Healthcare disparities: Disruptive healthcare technologies and the patient
This event took place on 13-14 June 2019, organised in association with the School of Law, University of Manchester and the School of Law, Queen Mary, University of London.
The event 'Healthcare Disparities: Disruptive healthcare technologies and the patient' successfully took place on 13-14 June 2019. Organisers extend their thanks to delegates and to presenters. Slides from the presentations and information about the event are available below.
About the event
Health inequalities and how to effectively respond to them is a challenging subject, and a growing number of researchers from various disciplines are exploring the matter. This conference brought these people together for the first meeting of what will hopefully become a global academic network, squaring up to the healthcare disparities between patients of differing backgrounds and how disruptive technologies could level the playing field.
The conference wassponsored by the Hallsworth Endowment and the School of Law at the University of Manchester. Collaborative institutional support wasprovided by Queen Mary, University of London with further support from the European Association of Health Law and the World Association of Medical Law.
Select presentation slides in full:
- Brexit and health law: Disruptions and disparities, by Tamara Hervey, Professor of EU Law, University of Sheffield
- Is age-based rationing evil?, by Andre den Exter, Erasmus School of Law, Erasmus University Rotterdam
- Inequalities in accessing health care services in Italy: Will social enterprises fill the gap, by Alceste Santuari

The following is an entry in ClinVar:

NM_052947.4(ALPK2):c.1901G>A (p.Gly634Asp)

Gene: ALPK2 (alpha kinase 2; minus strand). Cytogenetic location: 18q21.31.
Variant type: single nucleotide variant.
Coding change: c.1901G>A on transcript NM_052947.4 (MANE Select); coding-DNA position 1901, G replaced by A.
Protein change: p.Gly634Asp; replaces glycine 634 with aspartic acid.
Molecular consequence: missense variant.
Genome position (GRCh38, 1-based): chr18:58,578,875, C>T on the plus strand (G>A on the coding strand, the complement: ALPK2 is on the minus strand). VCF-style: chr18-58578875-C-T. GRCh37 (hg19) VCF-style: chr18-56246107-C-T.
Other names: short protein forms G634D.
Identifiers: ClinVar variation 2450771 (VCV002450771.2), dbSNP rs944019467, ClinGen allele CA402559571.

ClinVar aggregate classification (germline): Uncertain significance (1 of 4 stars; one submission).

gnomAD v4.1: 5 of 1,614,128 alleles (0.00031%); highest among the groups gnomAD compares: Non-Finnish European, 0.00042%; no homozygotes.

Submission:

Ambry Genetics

- Infectious diseases, vaccination policy and healthcare disparities: Why improving accessibility to health technologies is not enough, by Nili Karako Eyal
Confirmed plenary speakers
Professor Nicolas Terry, Professor of Law, University of Indiana, USA
Keynote: 'How disruptive healthcare technologies should reduce health inequalities but probably will not: A transatlantic perspective on the regulation of healthcare AI'.
Nicolas Terry is the Hall Render Professor of Law at Indiana University Robert H. McKinney School of Law, where he serves as the Executive Director of the Hall Center for Law and Health and teaches various healthcare and health policy courses. His recent scholarship has dealt with health privacy, mobile health, the Internet of Things, Big Data, AI, and the opioid overdose epidemic. Terry has served on the Board of Advisors for the non-profit Patient Privacy Rights and was a member of the US Department of Health and Human Services Health IT Policy Committee’s Consumer Workgroup. In 2016, he testified before Congress on the regulation of mobile health apps. Currently, he is serving on Indiana University’s Grand Challenges Scientific Leadership Team, working on the addictions crisis and is the PI on addictions law and policy Grand Challenge grants. In that capacity he recently testified on opioids policy before the Senate Committee on Aging. He is one of the permanent bloggers at Harvard Law School’s Bill of Health. His recent publications are at http://ssrn.com/author=183691, you can find “The Week in Health Law” podcast at TWIHL.com, and he is @nicolasterry on twitter.
Professor Ian Freckleton QC, Professor of Law, Melbourne Law School, Australia
Keynote: 'Changing dynamics in health practitioner patient relationships and litigaton'.